With spring came renewed energy, and as I involved myself and the girls ever more into the greater community, I found those hidden gems of friendships.  I struck up conversations with people I saw repeatedly, and, as the season wore on, met and really talked with more of my neighbors.  I learned that our town is seasonal - once the students leave university at the end of April, the real local people come out of hiding.  I got involved in local interest groups (for me, that meant organic gardening and urban farming workshops), and I started volunteering at the community orchard and local food pantry.  I enrolled the girls in classes at the local YMCA, and, from there have made a few more mama/kid connections.

I now know that it was unrealistic - at least for me - to expect to jump feet first into my new environment and successfully stay afloat.  I was holding a bit of a Veruca Salt attitude - I wanted it all, and I wanted it now (If you aren't familiar with Roald Dahl's character, she is a pretty piece of work, and you can find her, and other rather pithy characters in an excellent moral tale for parents, Charlie and the Chocolate Factory.).  I was a product of a culture obsessed with instant gratification, and I saw no reason why I should expect to not have everything I desired right away.  Now, however, after life served me up a good old-fashioned pile-driver, I know better.  Work is required for growth - it is not a good or bad thing, it is just the nature of things.

If I were a butterfly, I think that where I am now is at the last stage of emergence - adulthood (and subsequent freedom) - are just around the corner.  My winter cocoon helped me to heal some of the injuries I sustained in moving to a new environment, and I was able to make little changes that helped me to better interact with my new place of residence.  There has been a lot of work involved, both personal as well as social - it's hard to put yourself out there.  I am currently allowing my wings to expand, and, from here, I suppose the possibilities are infinite.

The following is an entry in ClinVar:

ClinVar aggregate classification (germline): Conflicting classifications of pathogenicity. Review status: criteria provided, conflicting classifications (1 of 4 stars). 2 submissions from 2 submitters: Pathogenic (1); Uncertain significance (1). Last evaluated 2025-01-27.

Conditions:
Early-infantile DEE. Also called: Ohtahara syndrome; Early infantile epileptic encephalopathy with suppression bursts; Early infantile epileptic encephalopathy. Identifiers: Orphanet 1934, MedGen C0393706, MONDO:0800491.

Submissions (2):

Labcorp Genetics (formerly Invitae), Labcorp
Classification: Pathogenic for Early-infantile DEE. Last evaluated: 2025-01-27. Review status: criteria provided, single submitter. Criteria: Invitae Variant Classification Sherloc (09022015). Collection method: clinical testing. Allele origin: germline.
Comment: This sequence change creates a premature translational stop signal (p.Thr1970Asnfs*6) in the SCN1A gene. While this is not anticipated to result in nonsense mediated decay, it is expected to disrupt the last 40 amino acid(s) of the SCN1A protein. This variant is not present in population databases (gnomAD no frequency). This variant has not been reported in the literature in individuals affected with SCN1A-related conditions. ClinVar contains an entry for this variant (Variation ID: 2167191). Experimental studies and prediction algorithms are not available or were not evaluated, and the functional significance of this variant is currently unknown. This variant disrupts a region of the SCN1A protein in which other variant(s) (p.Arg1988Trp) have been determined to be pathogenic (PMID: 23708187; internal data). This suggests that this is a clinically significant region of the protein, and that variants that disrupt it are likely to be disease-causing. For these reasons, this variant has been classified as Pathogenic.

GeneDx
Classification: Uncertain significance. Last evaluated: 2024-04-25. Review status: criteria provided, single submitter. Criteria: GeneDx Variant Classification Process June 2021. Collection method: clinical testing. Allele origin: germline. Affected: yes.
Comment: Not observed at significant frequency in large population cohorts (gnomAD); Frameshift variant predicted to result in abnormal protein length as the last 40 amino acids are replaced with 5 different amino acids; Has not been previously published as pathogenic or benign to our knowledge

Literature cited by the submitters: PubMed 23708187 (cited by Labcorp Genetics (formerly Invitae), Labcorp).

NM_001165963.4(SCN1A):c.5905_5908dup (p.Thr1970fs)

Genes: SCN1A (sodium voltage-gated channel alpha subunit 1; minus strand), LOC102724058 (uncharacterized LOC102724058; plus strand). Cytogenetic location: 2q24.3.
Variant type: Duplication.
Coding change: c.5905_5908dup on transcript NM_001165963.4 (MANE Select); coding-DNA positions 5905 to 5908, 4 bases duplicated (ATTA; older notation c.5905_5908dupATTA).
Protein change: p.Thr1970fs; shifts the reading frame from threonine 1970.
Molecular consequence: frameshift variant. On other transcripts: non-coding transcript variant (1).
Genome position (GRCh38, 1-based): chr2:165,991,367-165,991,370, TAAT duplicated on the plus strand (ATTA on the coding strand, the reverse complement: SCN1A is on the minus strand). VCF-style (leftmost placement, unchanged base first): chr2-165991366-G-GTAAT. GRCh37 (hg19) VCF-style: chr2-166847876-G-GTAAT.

I just hope I live longer than a month.

1 comment:

Kristin said...

Hey, Lizzy Q!

I loved reading this blog entry. I can totally relate to your struggles to find connections with people in a new community! I, too, am having difficulty here with this, and I've already been here over 2 years! I think part of what I've been contending with is culture shock, as well. I'm not sure if that's true for you. Anyway, hang in there! I think your idea of getting involved in volunteering efforts is spot on...and I've also met like-minded moms through LLL (La Leche League), the farmers' market, our Music Together classes (a national program, similar to Kindermusik), and library storytime.

We can't wait to spend Sunday with you guys! See you soon...